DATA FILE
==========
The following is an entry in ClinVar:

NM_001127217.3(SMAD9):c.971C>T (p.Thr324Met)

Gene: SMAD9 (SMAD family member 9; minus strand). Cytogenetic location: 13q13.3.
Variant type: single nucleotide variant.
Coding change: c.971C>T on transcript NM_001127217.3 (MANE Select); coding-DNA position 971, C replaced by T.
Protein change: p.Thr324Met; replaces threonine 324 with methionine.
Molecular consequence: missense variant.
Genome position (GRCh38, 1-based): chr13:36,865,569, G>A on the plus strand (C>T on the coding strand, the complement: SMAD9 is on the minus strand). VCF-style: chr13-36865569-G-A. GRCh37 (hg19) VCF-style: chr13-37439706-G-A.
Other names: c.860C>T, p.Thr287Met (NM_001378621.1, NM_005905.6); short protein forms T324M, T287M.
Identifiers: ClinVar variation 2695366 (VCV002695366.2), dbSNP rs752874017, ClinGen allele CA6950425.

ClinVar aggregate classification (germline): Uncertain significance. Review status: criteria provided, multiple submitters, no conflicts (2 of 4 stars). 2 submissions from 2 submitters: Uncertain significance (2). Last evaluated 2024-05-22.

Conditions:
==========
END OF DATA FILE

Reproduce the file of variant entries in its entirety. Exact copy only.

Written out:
The following is an entry in ClinVar:

NM_001127217.3(SMAD9):c.971C>T (p.Thr324Met)

Gene: SMAD9 (SMAD family member 9; minus strand). Cytogenetic location: 13q13.3.
Variant type: single nucleotide variant.
Coding change: c.971C>T on transcript NM_001127217.3 (MANE Select); coding-DNA position 971, C replaced by T.
Protein change: p.Thr324Met; replaces threonine 324 with methionine.
Molecular consequence: missense variant.
Genome position (GRCh38, 1-based): chr13:36,865,569, G>A on the plus strand (C>T on the coding strand, the complement: SMAD9 is on the minus strand). VCF-style: chr13-36865569-G-A. GRCh37 (hg19) VCF-style: chr13-37439706-G-A.
Other names: c.860C>T, p.Thr287Met (NM_001378621.1, NM_005905.6); short protein forms T324M, T287M.
Identifiers: ClinVar variation 2695366 (VCV002695366.2), dbSNP rs752874017, ClinGen allele CA6950425.

ClinVar aggregate classification (germline): Uncertain significance. Review status: criteria provided, multiple submitters, no conflicts (2 of 4 stars). 2 submissions from 2 submitters: Uncertain significance (2). Last evaluated 2024-05-22.

Conditions: